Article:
We hear that kids who aren’t lobstering can’t afford to buy a house when they get out of high school. When they get out of college, it can be even harder. They have to live with their parents. I can identify. That’s the way it was before the war.

I was born in 1936 and lived with my father, mother and maternal grandmother in her house. Three generations in one house.

True Hall was born around 1930 almost across the road from me. He lived with his mother, father and paternal grandmother in her house.

Leola Robinson, a brilliant unmarried woman, lived next door. She lived with her mother in her mother’s house. Next to them were Annie and Nanny Kinney. Annie married Nanny’s brother, Earl Kinney, and both families lived in one house.

Across the road from Nanny was Frank Hilt, his wife, Dora, and Aunt Lucy. I’m not sure of their relationship but it was probably Aunt Lucy’s house. I do recall that my brother inherited a pair of shoes that belonged to Aunt Lucy’s husband Sid, and that he wore them to dances for several years. Sid was born in 1867, so the shoes were high and had laces up above the ankles. When someone asked my brother why he wore such peculiar looking shoes, instead of saying they belonged to a man who died many years before, he said he had weak ankles.

Down the road were Harvey Kinney and his wife, Aunt Grace. They lived with Grace’s mother, Lyddy Caddy, and brought up Lucinda Polky, a great-granddaughter, so there were three generations in that house. Up the road three houses from them lived Victor Korpinen and his family. He must have married a widow because her son, Eino Ojala, lived there with them when their son, Ernest Korpinen, moved out during the war. So there were two generations in what I called the Ojala house. It has been “the Apple House” since Jamie Wyeth painted it. You can see it online. Two houses down from father’s was “Old Man” Elo, a son Reino, his wife and two children. They, like the Korpinens and my father, were from “away.” Except for the Halls, the rest of us were related. To make ends meet, both Elo and my grandmother took in two or three boarders who worked in the quarries.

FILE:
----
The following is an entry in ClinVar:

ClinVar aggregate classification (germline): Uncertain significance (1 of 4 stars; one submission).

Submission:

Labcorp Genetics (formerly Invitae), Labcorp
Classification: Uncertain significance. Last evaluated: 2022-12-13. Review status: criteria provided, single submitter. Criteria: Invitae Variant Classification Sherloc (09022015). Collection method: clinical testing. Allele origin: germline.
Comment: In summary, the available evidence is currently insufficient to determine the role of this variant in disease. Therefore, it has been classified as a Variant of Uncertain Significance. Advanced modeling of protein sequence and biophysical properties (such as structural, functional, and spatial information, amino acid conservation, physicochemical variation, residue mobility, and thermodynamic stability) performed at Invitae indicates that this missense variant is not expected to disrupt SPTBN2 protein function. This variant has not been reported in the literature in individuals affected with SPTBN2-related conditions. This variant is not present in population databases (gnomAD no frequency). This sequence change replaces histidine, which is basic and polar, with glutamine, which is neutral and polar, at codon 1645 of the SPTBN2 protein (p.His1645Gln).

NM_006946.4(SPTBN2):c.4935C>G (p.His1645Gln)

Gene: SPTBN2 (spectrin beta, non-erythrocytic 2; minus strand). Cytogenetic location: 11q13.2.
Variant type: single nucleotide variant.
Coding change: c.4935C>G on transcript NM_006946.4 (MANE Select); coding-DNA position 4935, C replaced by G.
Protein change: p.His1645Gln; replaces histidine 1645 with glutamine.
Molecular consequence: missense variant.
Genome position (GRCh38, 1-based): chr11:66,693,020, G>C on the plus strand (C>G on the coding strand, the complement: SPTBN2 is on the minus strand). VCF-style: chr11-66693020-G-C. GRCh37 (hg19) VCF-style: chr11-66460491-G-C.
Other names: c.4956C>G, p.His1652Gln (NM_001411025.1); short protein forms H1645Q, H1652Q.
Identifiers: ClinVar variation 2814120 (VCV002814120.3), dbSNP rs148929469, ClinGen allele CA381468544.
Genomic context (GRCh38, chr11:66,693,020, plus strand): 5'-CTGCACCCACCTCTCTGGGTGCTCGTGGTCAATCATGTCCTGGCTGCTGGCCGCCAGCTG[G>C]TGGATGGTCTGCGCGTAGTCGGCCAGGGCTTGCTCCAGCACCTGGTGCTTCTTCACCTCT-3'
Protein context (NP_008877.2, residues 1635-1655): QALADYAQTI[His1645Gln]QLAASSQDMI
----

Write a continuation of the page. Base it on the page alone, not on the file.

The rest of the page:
That was before the war, and how we all managed to fit in one house is something that might well be studied today.

When it comes to housing, things are now much like the days of the Great Depression when it was taken for granted that two or even three generations would live in the same house. During the Depression, doubling up in our village was a simple, practical way to ensure that no one slept in a tent or went hungry.

We had a short boom after the war when unions ensured that a man earned enough to buy a home and car and support a wife and two children. But since Ronald Reagan’s trickle-down economics (the misguided belief that if you made the rich richer, some of the money would surely trickle down), that boom faded away like fog, and with the cost of living going up and up, many couples working service-economy jobs struggle to get by.

By my standards, part of the “struggle” is self-inflicted because the present generation has habits that I and my parents and my old neighbors never dreamed of having. To my antiquated, depression-era way of thinking, they leak much of the little money they do earn. They eat in restaurants, buy new cars on time, have expensive pets – cats and dogs – wide TV sets, motorcycles or four-wheel toys and … they leak money from every pore.

Some, who mortgage the homes they inherited from their parents, lose them to the banks when they get sick or lose their jobs. Only piles of plastic yard toys and a couple of boat trailers are left to remind us that a good neighbor once lived there.

Inexpensive trade schools might turn things around in less than a generation. Very few people who can fix sink traps, or lobster 50 miles offshore, are living in tents. Most of these clever people are even able to help their children get through college.

The humble Farmer can be visited at: www.thehumblefarmer.com

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